of a Joker, you know. A word of warn
ing, however, to Mr. Choate may be In
order. He must look out that his humor
does not shake the foundations of the Brit
ish empire. - .
Rich Field tor Reform.
San Francisco Call.
What a wonderfully rich field the officers
of the federal government have opened, to
themselves In their decision to cut down
useless expenses of governmental opera
tions In the Philippines. It the plan to
prune expenditures be carried out hon
estly and thoroughly the coot of owning
our Insular possessions will be so small
that we may learn even to forget that we
have them at all on the revised map ot the
American Notions In Cuba.
Philadelphia Record. . ,
The Cuban land owners who have raised
the price of their acres lying In the zones
to be leased to the United States for the
establishment of naval stations cannot be
accused of hostility to this country. The
greed of money manifests itself right here
at home when a site Is desired for any
federal, state or local institution. By i the
argument applied to the Cubans, the Amer
ican owners of land wanted for publlo pur
poses would be enemies of the Union or
their city or state.
"Foraging on the Enemy."
The country Is laughing at Senator Till
man of South Carolina on account of the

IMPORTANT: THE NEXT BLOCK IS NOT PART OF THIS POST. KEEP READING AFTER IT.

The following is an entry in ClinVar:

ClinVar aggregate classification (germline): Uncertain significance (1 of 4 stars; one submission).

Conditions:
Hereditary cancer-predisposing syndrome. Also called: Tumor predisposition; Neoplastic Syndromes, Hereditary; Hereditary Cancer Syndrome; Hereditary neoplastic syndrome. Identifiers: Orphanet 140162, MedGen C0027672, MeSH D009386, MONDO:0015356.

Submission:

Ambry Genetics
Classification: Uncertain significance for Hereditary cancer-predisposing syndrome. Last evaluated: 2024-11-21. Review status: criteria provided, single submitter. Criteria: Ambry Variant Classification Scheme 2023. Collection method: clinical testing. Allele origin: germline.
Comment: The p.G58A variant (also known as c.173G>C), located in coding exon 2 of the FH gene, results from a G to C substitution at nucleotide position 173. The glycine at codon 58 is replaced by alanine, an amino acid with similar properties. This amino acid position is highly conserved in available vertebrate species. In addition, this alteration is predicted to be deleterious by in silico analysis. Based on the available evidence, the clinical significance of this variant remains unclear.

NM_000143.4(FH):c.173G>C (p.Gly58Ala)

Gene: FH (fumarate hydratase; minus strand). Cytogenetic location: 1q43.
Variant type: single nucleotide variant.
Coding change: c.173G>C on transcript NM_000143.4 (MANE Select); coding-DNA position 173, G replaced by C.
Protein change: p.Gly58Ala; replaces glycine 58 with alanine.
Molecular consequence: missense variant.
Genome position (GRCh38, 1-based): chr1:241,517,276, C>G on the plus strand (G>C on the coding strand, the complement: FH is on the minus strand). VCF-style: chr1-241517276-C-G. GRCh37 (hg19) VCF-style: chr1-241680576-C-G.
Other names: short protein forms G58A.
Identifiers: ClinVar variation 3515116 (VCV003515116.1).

loss of a batch of railroad passes, it being
thought strange that he would accept such
favors from corporations of which he Is
known as the relentless foe. He excuses
himself by saying that It Is the custom
for all publio men to accept passes, "and
most of us are slaves to custom." How
ever, there are several very laudable cus
toms to which Senator Tillman has never
given In his adhesloa.
Injurious Shortage ot Care.
Shortage of cars In the Pittsburg district
i responsible for , the idleness of . about
12,000 miners. The car conditions are said
to be worse than at any time last year,
and it Is predicted that by next month
the shortage will be so severe that the
consequent freight congestion cannot be
relieved for months. That Is an alarming
prospect, with the winter and its storms
approaching. Apparently it Is Impossible
for the railroad companies to build or buy
enough cars for the traffic.
PERHICIOUS Ditto HABIT.
Destructive Effects of Various Brands
We frequently pride ourselves on the fact
that drunkenness is decreasing among us
that the use of alcohollo liquors, malted
and spirituous is, perhaps, more widely dif
fused but is less extreme In Individual
cases, generally speaking.
But It would seem that It Is only a ease
of one evil superseding another. The new
peril is the Indulgence of the use of
sedatives, which Is certainly on the In
We speak of taking a little bromide or
phcnacetlne for the relief of a fit of nerves
or a headache with a gllbnesa which Is
the result of familiar association. We are
apparently utterly unconscious of the truth
that we are in constant danger or gliding
Innocently Into the drug habit.
We live continually at concert pitch, to
step back or even to step more slowly
than the man who walks beside Is to fall
hopelessly behind In the modern race for
first place, so nerves, mind and body are
kept constantly on the rack. The response
of the organism becomes after a time so
weak that it must needs be stimulated by
artificial means and this Is the condition
where the taking of sedatives Is most
In the years which have elapsed between.